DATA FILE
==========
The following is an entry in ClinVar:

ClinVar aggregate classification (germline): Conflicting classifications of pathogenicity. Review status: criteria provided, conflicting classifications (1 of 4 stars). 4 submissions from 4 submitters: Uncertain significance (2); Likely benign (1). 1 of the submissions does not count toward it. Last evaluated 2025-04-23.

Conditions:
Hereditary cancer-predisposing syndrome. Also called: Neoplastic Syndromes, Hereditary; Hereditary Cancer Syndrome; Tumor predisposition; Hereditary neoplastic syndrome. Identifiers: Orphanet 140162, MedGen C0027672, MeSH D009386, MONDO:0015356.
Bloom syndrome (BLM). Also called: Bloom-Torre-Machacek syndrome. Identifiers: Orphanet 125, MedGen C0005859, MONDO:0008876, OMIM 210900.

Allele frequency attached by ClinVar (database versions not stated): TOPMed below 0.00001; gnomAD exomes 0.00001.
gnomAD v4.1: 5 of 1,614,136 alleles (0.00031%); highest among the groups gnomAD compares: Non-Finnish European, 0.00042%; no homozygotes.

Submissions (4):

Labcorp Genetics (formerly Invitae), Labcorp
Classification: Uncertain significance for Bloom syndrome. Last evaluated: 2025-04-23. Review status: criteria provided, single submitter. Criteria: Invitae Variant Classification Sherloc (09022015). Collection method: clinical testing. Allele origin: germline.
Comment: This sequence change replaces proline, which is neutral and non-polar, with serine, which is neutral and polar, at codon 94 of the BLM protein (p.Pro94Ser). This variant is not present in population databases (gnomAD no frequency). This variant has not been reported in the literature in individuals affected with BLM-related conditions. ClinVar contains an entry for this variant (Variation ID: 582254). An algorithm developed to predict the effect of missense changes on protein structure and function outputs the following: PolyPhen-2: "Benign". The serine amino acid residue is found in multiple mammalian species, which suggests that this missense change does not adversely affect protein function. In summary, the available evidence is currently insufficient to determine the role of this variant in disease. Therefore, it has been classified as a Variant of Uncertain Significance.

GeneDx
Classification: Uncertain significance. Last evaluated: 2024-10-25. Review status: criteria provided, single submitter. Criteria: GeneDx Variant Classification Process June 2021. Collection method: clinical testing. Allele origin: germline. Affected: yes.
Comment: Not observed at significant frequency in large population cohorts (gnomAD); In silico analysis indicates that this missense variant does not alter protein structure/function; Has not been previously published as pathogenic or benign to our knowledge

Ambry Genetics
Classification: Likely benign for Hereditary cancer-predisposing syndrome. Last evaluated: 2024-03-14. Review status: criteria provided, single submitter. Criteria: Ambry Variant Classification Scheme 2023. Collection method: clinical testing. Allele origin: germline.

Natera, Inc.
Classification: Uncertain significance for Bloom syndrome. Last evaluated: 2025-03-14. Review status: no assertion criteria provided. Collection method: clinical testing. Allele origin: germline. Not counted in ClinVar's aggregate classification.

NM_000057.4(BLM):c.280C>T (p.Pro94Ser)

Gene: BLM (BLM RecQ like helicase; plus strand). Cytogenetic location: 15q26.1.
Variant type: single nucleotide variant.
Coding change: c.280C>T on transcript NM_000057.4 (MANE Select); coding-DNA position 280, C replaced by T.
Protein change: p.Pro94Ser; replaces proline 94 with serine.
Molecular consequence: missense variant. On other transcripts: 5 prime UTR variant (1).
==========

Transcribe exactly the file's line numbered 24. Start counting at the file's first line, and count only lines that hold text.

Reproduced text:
Molecular consequence: missense variant. On other transcripts: 5 prime UTR variant (1).